PASADENA, Calif.— Righthander Dylan Covey of Maranatha High School in Pasadena, Calif. enjoyed a sensational start to his 2010 spring season, recording 12 of 15 outs via strikeout in a game Friday night against Newbury Park High.
Covey, an Area Code Games participant and Aflac All-American, is ranked No. 4 on Baseball America's top 100 list of high school prospects for the June 2010 draft. Covey struck out the side in the first, second, third and fifth innings. Overall, in five innings of work, Covey allowed two unearned runs, walked one, hit a batter and allowed only one base hit. He departed after the top of the fifth inning with MHS leading, 3-2. Newbury Park eventually won the game, 6-3.
Friday night’s contest was played at scenic but aged Jackie Robinson Field, nestled within Brookside Park in Pasadena, only a few hundred yards from the Rose Bowl. To state it bluntly, Robinson Field needs updating. Observed one scout, “They could use a few more bulbs in those lights."
Covey’s pre-game bullpen warm-up session was a harbinger. Under a canopy of ancient, craggy eucalyptus trees, approximately 60 scouts watched as Covey pumped pitch after pitch into his catcher’s well-worn mitt. “Atta boy, get in a rhythm,” advised Covey’s pitching coach. “Drop it right in the hole."
Covey is one of the most distinctive pitching prospects seen in Southern California in many years. His flat-billed cap is pulled well down on his forehead, and his ill-fitting, low-slung uniform pants are an odd sight in relation to his enormous boat paddle pair of feet. In build and delivery, Covey resembles a lighter, younger version of Matt Cain.
Covey’s stuff is eye catching as well, but hard to connect with. His four-seam fastball pounds the strike zone at 93-94 mph. Amongst the scouts sitting near me, I heard whispers of 96. An 81-82 slider is Covey’s best secondary offering, exhibiting sharp, late, veering movement. Covey’s 83 change and 77 curve are not as advanced as his fastball and slider, but those pitches have plus potential also.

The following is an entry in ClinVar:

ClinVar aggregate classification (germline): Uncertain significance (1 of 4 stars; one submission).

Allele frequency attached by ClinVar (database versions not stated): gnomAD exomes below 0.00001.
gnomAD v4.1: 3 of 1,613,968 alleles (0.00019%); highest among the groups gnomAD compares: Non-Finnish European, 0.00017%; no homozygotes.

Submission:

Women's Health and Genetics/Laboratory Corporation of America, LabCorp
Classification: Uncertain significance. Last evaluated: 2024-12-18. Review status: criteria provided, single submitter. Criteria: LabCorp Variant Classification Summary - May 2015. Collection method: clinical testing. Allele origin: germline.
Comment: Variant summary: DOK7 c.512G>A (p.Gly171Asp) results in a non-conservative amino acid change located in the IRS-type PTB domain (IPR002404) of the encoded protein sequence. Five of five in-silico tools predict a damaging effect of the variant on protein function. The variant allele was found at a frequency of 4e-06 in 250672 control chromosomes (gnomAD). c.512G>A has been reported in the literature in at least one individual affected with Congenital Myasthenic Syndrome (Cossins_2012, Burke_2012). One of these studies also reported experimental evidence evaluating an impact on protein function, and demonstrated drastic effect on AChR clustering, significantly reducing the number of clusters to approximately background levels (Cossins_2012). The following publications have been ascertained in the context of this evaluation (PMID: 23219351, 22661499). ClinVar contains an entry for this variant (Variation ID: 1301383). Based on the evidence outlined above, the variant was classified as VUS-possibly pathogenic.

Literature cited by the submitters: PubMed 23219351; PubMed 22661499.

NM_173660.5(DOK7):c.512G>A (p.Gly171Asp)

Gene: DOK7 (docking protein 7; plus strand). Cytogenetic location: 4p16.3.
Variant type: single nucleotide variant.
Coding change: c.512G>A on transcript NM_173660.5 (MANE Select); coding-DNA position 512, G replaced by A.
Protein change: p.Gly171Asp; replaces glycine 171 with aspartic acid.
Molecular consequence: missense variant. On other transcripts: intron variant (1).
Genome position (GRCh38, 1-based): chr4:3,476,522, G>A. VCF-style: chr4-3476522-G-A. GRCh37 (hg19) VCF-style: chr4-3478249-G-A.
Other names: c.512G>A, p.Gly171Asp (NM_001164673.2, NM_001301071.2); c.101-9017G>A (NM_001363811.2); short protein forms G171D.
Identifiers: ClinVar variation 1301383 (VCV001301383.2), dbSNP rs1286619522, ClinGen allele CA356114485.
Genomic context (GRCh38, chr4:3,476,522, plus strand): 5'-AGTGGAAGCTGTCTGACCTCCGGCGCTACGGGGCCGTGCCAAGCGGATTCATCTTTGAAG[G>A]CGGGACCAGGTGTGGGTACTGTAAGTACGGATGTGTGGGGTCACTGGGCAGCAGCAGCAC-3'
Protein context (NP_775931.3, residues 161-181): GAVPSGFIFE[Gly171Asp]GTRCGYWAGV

A Marantha parent engaged me in a brief conversation during the game. “That stuff is awfully hard for high schoolers to hit,” he said. I replied, “It would be awfully tough for big leaguers to hit.”
Mechanically, Covey is fairly sound for a high schooler. Like many power pitchers, he drives off the edge of the rubber with a small forward leap, his front shoulder elevated above his back shoulder. Covey finishes extremely well, doing an excellent job of getting out over his front foot. Scouts have two technical concerns with Covey: in his delivery backstroke, his arm wraps behind his right leg, and he has a tendency to pull his front shoulder out and open when tired.
Perhaps the only negative surrounding Covey is his frame. At 6-foot-2 and 200 pounds, he has commendably worked hard to improve his fitness. However, Covey does not possess the tall, lanky and projectable build scouts prefer in a righthanded high school pitcher. Despite that isolated issue, Covey profiles as a solid number two or three starter with the possibility of four plus pitches.
Jimmie Sherfy, a diminutive righty who has committed to the University of Oregon, opposed Covey on the mound Friday. With his shaggy blond hair and low three quarters delivery, Sherfy resembles a shorter version of Mark Fidrych—sans any personal conversations with a baseball.
Sherfy, whose father Brad is a golf professional, is unquestionably up to par. His fastball sits in the high 80s and can touch 90. Sherfy adds an excellent 77 curve, which he uses to torture righthanded hitters when he gets ahead in the count.
No doubt Sherfy pitched well, but Friday was Covey’s night to establish himself for big league scouts.
An American League crosschecker summed up Covey’s outing succinctly: “With all those guys out there, he did exactly what he had to do. He showed his stuff, hit his spots and dominated. You can’t ask for anything else."
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